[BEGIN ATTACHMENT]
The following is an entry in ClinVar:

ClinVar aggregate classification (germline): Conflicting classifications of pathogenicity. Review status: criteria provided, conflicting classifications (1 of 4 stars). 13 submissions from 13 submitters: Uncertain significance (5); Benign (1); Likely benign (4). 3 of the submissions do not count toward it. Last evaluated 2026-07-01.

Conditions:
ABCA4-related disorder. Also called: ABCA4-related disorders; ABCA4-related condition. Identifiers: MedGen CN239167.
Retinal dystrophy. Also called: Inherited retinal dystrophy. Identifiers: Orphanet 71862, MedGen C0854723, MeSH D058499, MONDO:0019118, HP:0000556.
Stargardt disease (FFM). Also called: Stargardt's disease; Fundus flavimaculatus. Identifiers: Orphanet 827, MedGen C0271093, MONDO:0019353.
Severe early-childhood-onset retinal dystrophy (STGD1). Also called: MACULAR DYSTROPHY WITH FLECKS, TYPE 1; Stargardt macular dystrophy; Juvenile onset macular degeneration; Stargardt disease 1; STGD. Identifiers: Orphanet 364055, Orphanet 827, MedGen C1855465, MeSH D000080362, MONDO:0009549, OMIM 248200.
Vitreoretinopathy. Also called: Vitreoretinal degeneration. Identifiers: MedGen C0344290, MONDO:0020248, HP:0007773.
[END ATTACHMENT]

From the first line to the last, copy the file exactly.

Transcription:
The following is an entry in ClinVar:

ClinVar aggregate classification (germline): Conflicting classifications of pathogenicity. Review status: criteria provided, conflicting classifications (1 of 4 stars). 13 submissions from 13 submitters: Uncertain significance (5); Benign (1); Likely benign (4). 3 of the submissions do not count toward it. Last evaluated 2026-07-01.

Conditions:
ABCA4-related disorder. Also called: ABCA4-related disorders; ABCA4-related condition. Identifiers: MedGen CN239167.
Retinal dystrophy. Also called: Inherited retinal dystrophy. Identifiers: Orphanet 71862, MedGen C0854723, MeSH D058499, MONDO:0019118, HP:0000556.
Stargardt disease (FFM). Also called: Stargardt's disease; Fundus flavimaculatus. Identifiers: Orphanet 827, MedGen C0271093, MONDO:0019353.
Severe early-childhood-onset retinal dystrophy (STGD1). Also called: MACULAR DYSTROPHY WITH FLECKS, TYPE 1; Stargardt macular dystrophy; Juvenile onset macular degeneration; Stargardt disease 1; STGD. Identifiers: Orphanet 364055, Orphanet 827, MedGen C1855465, MeSH D000080362, MONDO:0009549, OMIM 248200.
Vitreoretinopathy. Also called: Vitreoretinal degeneration. Identifiers: MedGen C0344290, MONDO:0020248, HP:0007773.